near the Queen, but does not say they were fired at the Queen. Although this incident was
    frightening when it happened, it was later discovered that the “assassin” was a man with mental
    problems and his gun was loaded with blank bullets).

Part IV
1/ Elizabeth adopted a policy of total transparency. F (2-3: Elizabeth lowered the wall, but did not
   completely dismantle it).
2/ Diana said Charles had a mistress. T (18-20: When Diana said there were three of us in the
   marriage, she was referring to Charles’ mistress).
3/ The Queen admired and respected Diana. F (21-25: The article does not say that. It gives the
   strong impression that Elizabeth’s comments were meant to pacify public hostility towards the royal
   family arising from the death of Diana. One could imagine that- given what happened between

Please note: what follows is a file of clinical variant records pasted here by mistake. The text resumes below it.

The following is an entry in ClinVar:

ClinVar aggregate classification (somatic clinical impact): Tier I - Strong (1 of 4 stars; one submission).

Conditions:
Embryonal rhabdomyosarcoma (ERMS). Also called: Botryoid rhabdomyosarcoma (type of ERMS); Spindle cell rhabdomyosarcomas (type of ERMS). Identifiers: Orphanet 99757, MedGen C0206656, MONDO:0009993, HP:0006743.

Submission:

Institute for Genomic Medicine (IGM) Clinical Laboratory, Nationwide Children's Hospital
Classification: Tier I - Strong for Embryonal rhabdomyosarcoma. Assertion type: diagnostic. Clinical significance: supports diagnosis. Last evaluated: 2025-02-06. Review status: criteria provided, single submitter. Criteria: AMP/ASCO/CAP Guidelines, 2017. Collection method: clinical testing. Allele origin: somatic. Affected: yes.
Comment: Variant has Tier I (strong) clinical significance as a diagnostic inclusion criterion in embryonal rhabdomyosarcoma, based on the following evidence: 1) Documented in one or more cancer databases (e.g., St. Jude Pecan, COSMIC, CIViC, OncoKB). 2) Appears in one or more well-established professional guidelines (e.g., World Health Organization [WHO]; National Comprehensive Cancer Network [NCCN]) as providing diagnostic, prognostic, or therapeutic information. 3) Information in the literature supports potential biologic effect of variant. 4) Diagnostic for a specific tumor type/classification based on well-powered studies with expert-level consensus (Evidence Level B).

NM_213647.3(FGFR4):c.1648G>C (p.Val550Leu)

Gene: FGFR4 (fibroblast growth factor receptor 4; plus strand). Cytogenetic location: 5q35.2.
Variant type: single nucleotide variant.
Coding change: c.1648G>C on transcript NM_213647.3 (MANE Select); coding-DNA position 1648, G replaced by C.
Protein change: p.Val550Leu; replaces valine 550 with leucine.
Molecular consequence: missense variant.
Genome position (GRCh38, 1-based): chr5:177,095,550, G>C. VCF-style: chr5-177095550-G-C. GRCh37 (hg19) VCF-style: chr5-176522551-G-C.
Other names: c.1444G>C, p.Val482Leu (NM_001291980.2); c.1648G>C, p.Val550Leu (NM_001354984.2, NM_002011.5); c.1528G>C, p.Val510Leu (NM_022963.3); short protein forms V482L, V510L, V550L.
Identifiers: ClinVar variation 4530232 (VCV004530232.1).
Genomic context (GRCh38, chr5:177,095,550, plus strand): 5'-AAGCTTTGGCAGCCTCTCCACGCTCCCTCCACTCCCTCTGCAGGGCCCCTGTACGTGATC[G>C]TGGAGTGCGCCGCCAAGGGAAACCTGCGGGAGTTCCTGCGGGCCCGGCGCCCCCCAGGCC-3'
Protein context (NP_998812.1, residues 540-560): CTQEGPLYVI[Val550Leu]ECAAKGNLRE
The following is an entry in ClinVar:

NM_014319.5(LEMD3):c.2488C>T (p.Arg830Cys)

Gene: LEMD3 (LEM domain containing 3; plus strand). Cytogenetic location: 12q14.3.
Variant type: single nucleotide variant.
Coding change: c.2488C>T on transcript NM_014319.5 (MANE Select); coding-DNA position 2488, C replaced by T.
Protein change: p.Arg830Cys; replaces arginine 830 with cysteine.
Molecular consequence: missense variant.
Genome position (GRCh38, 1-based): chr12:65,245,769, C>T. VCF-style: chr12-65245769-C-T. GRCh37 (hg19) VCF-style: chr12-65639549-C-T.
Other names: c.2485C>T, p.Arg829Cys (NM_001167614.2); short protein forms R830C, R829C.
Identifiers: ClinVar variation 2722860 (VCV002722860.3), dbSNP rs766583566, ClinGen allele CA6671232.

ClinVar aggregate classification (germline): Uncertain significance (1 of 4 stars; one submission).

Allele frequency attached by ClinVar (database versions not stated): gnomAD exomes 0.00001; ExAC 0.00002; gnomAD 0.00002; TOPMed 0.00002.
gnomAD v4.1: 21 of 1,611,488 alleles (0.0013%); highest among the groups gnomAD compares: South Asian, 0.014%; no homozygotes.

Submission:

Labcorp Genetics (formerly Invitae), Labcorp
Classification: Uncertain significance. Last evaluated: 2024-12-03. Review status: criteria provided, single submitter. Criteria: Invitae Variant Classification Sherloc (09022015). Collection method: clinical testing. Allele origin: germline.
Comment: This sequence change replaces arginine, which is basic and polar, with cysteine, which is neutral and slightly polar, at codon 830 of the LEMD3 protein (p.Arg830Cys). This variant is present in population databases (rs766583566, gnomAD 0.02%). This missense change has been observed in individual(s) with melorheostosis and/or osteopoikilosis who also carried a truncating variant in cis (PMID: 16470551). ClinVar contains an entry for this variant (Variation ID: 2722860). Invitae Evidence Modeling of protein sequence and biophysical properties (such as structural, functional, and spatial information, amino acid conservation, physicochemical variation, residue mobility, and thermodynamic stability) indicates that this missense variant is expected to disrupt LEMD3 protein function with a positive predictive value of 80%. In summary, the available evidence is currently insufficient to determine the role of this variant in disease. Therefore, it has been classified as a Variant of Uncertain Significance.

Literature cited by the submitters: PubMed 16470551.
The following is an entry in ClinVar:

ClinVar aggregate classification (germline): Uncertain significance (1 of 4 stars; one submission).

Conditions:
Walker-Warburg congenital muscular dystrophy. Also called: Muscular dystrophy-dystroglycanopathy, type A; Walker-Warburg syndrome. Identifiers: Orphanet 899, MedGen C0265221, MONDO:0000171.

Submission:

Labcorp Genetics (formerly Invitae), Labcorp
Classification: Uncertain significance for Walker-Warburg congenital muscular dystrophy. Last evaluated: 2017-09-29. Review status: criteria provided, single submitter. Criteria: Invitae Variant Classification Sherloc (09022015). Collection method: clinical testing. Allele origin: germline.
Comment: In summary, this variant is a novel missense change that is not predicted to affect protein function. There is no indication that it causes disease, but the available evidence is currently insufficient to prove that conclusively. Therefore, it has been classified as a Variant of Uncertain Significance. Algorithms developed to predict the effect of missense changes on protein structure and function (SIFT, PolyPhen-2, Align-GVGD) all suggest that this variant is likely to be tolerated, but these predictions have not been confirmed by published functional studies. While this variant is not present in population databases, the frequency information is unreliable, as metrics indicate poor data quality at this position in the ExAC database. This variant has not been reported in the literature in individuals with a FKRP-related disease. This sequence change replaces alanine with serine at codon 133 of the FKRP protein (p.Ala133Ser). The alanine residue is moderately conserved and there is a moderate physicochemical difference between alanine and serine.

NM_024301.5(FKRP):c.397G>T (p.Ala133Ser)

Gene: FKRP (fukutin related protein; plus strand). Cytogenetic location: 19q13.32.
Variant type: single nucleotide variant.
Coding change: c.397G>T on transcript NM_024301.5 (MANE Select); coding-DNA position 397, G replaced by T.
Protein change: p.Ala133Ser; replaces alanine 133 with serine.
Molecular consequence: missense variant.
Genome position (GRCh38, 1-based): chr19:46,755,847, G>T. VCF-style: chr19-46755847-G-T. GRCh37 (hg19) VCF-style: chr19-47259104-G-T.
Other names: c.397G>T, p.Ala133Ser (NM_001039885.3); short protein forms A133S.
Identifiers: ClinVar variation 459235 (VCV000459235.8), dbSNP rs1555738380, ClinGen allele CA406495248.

Diana and Charles- Elizabeth probably did not like Diana very much).

Part V
1/ Elizabeth does not work as hard as in the past. T (1-2: If she spends a little more time on her estate,
   that implies less time on public duties.
2/ Many people believe that Diana was murdered. T (12-13: If a claim that Diana was not
   murdered were considered important by the press, it indicates that many people believe she was or
    might have been murdered).
3/ The republican movement threatens the monarchy. F (21-24: The text indicates that the
    republicans have almost no popular support, 3000 out of 60 million people).




                                                                                                          7
Words and expressions from the text

Part I
Tart (noun) is most commonly a type of cake (torte) , but here it is a familiar word to describe a
woman of easy virtue, who is sexually immoral. It is not a pleasant word, but not as strong as certain